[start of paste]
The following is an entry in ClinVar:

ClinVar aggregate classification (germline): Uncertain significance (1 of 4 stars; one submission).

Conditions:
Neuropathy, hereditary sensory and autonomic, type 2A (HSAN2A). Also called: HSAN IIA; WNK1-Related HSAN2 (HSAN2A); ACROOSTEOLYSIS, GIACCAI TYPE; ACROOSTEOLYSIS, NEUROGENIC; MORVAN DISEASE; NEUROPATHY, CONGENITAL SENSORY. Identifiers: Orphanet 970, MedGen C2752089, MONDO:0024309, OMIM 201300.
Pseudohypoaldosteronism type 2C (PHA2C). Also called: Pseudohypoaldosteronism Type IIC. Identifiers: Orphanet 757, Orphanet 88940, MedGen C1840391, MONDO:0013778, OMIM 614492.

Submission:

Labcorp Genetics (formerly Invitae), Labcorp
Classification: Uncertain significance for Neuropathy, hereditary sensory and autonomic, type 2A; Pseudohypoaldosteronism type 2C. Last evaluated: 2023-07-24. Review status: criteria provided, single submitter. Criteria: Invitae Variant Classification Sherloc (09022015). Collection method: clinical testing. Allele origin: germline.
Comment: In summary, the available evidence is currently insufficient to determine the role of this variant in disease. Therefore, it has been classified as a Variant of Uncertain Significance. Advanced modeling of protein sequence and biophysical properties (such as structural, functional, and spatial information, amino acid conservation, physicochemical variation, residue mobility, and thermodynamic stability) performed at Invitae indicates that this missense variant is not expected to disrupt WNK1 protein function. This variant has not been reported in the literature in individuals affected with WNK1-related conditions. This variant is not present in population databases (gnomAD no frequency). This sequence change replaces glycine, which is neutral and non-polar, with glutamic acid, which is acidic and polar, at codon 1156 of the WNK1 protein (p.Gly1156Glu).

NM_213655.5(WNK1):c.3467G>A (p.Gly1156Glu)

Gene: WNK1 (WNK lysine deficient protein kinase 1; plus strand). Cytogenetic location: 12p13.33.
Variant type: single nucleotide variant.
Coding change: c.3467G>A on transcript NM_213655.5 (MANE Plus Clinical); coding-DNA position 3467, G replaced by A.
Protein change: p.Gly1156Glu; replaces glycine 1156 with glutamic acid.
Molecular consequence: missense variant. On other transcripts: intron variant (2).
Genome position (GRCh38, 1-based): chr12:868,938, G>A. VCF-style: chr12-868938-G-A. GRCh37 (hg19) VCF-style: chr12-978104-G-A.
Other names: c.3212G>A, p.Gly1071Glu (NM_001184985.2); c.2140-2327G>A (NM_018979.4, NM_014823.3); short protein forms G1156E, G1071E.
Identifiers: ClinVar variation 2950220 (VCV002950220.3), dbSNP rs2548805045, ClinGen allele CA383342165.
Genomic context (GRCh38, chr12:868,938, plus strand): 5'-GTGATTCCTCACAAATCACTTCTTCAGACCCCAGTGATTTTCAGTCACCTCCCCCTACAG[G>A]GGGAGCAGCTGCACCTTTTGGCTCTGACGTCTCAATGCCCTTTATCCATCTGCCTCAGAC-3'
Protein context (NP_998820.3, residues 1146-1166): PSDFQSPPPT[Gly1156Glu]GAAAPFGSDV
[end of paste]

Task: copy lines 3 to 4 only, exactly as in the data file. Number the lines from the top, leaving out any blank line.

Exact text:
Conditions:
Neuropathy, hereditary sensory and autonomic, type 2A (HSAN2A). Also called: HSAN IIA; WNK1-Related HSAN2 (HSAN2A); ACROOSTEOLYSIS, GIACCAI TYPE; ACROOSTEOLYSIS, NEUROGENIC; MORVAN DISEASE; NEUROPATHY, CONGENITAL SENSORY. Identifiers: Orphanet 970, MedGen C2752089, MONDO:0024309, OMIM 201300.